Horse Teeth Facts Every Owner Should Know
As a grazing animal, a horse’s teeth are a vital part of its body. Since horses have a distinctive dental structure, here are some amazing details you’ll enjoy knowing about their teeth as a horse owner or trainer. These horse teeth facts will help you better understand their dentition and how to identify dental issues in horses.
Number of Teeth of a Horse
Mature horses (about five years old) usually have about 36 to 44 teeth. Adult mares have from 36 to 40 teeth, and stallions have 40 teeth. Young horses have 24 milk teeth, consisting of 12 grinders or premolars and 12 incisors. Also, they have wolf teeth and canine teeth.
Functions of Different Horse Teeth
Horse teeth have different functions. A horse uses the incisor teeth majorly to cut food (like grass) when grazing. Also, it uses the incisor teeth to attack or defend against its predators. It uses the molars and premolars to chew food before swallowing.
Horses Grind Food in a Circular Motion
Unlike humans, horses don’t chew food in an up and down motion. They grind in a circular motion that may unevenly wear down the teeth. The pointy teeth will require filing (or floating) to avoid dental issues such as chewing difficulty, mouth sores, and injuries to other animals while playing.
Horse Teeth Have No Nerves
The nerves of a horse end near its gum line, so they hardly feel pain when you’re filing down their teeth.
Horses Begin With “Baby” Teeth
Horse teeth, as with humans, are in two sets throughout their lifetime. The “baby” teeth usually fall out when a horse attains five years. If these teeth don’t fall out themselves at this age, you may need a vet to remove them.
Horse Teeth Require Regular “Floating”
A vet usually sedates the horse to ensure they’re relaxed throughout the horse floating procedure. To keep the horse’s head up, the vet attaches a unique halter to a barn rafter and keeps its mouth open using a mouth speculum. You can use either a power tool or a manual file for flattening the high points of the teeth.
A Horse’s Diet Has Significant Effects on Its Teeth
The permanent teeth of adult horses are four inches long, though the full length isn’t visible when you open their mouth, as most of it hides in the skull bones and jaw. Under normal circumstances, the four-inch teeth should last about 25 years.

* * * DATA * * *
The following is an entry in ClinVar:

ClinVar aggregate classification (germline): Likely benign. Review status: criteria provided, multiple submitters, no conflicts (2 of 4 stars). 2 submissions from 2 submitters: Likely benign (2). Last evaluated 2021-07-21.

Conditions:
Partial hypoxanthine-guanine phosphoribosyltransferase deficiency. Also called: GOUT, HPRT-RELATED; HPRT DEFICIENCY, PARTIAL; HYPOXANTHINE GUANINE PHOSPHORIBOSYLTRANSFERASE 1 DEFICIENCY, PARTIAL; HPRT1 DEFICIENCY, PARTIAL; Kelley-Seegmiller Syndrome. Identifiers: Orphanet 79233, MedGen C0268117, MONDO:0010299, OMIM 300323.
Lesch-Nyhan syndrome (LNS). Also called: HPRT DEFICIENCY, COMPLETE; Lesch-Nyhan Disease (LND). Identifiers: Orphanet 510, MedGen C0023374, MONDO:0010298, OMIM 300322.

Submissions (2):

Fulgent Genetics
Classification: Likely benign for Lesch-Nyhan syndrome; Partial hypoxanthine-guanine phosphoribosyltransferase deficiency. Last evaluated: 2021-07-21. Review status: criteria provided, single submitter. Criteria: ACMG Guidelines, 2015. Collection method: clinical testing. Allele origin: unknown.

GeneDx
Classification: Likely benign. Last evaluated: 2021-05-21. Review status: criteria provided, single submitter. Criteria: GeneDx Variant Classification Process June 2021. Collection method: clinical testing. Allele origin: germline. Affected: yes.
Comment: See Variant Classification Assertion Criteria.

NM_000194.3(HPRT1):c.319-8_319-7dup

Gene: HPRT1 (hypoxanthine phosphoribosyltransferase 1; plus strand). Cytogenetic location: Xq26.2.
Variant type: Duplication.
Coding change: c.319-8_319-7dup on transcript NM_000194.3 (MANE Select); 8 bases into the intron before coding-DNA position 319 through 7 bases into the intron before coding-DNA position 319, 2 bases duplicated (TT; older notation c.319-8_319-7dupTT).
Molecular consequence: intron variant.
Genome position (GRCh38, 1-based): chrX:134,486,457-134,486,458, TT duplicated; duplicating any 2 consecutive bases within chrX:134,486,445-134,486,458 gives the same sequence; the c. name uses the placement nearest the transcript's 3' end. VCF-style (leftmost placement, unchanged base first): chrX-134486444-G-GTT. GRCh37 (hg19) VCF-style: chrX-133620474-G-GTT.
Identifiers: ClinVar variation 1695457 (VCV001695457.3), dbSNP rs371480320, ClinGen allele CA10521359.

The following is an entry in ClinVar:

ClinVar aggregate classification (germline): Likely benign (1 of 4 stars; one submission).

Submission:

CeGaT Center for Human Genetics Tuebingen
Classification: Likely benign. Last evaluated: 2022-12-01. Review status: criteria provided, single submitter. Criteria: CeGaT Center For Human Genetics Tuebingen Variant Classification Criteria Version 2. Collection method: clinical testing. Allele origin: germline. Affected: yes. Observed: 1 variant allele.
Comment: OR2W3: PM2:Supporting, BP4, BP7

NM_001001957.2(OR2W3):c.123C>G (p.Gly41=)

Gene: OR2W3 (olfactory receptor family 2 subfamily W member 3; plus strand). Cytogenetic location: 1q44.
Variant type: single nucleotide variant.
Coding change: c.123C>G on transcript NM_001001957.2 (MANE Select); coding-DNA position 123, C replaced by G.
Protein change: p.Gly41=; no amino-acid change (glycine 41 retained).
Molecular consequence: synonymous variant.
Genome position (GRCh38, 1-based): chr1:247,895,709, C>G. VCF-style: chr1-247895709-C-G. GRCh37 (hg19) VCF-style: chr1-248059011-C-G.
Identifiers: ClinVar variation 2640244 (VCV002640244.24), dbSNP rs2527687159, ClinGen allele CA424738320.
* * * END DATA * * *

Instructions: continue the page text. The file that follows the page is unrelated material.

The usual circumstances include exposing the horse to different diets, such as herbs, leaves, wild grains, twigs, broadleaf plants, and grasses – not our standard menu of fortified hay and grain. Consuming these equine diets ensures that their teeth wear away the right way. Unfortunately, most horses are not experiencing this situation, causing their teeth to wear down abnormally. It can cause the teeth to form painful sharp hooks and the mouth to close improperly. You can solve these problems, and more others, through a professional “floating” and proper dental program.
Young Horses Also Need a Dentist
Young horses between the ages of two and four years undergo a transition of teeth as they gain about 24 permanent teeth within one and a half years! It’s essential to examine them. If the baby teeth take too long to fall off, it may take more time before the permanent ones replace them. Also, an improper fall out of the baby tooth may result in an impacted new tooth. An uneven eruption of the horse teeth or impacted teeth can lead to significant pain and uneven chewing. The baby teeth of young horses are softer, and unequal grinding can result in razor-sharp edges in the teeth. Dental treatment can eliminate these problems and prepare a foal’s mouth for adulthood.
Removal of Wolf Teeth Is Easier for Younger Horses
Just as humans have a wisdom tooth, the equine equivalent is the “wolf tooth.” This tooth mostly appears at the front of the cheek teeth, though it appears on both the lower and upper jaws of a few horses, and some horses never have it. There may be a tooth on the side of the horse’s mouth or both sides, with the teeth having multiple or single roots.
Sometimes, wolf teeth may fail to erupt fully or erupt in an unusual spot. When wolf teeth are left in, they can lead to biting problems, as they’re covered with a soft sensitive tissue layer and sit further inside the horse’s mouth. A vet should remove wolf teeth when a horse is between six months and one year old. The removal of wolf teeth is more convenient when horses are younger, as the baby tooth hasn’t started fusing to the surrounding jaw bone.
Common Horse Teeth Problems You Should Know
Dental issues in horses bring a worry to horse owners. You may need to consult a vet in extreme situations, as they can irritate the horse and cause constant pains. Some typical horse dental problems are:
Sharp Cheek Teeth
Sharp cheek teeth are the most common dental issue horses encounter. The upper jaw of a horse is thirty percent wider than its lower jaw. Also, its upper molars are fifty percent broader than the lower molars. The horse’s teeth grow all through their lifetime, and with uneven wear, sharp hooks and edges will occur, which can cut the tongue and cheek.
Shear mouth occurs when the width difference between the lower and upper jaws is significantly more than usual. The name is as a result of the sharp teeth looking like shearing blades. Old horses mostly experience this condition.
The uneven wear of a horse’s teeth causes the molar teeth to become wave-like, especially the fourth molar. In some cases, the horse’s teeth get worn to its gum level, allowing the opposite teeth to cut the gum and cause an infection in the bone.
Step mouth occurs when neighboring molars have different lengths. This condition is a result of the loss of a tooth and lack of wear of the corresponding opposing tooth, making it almost impossible to chew food.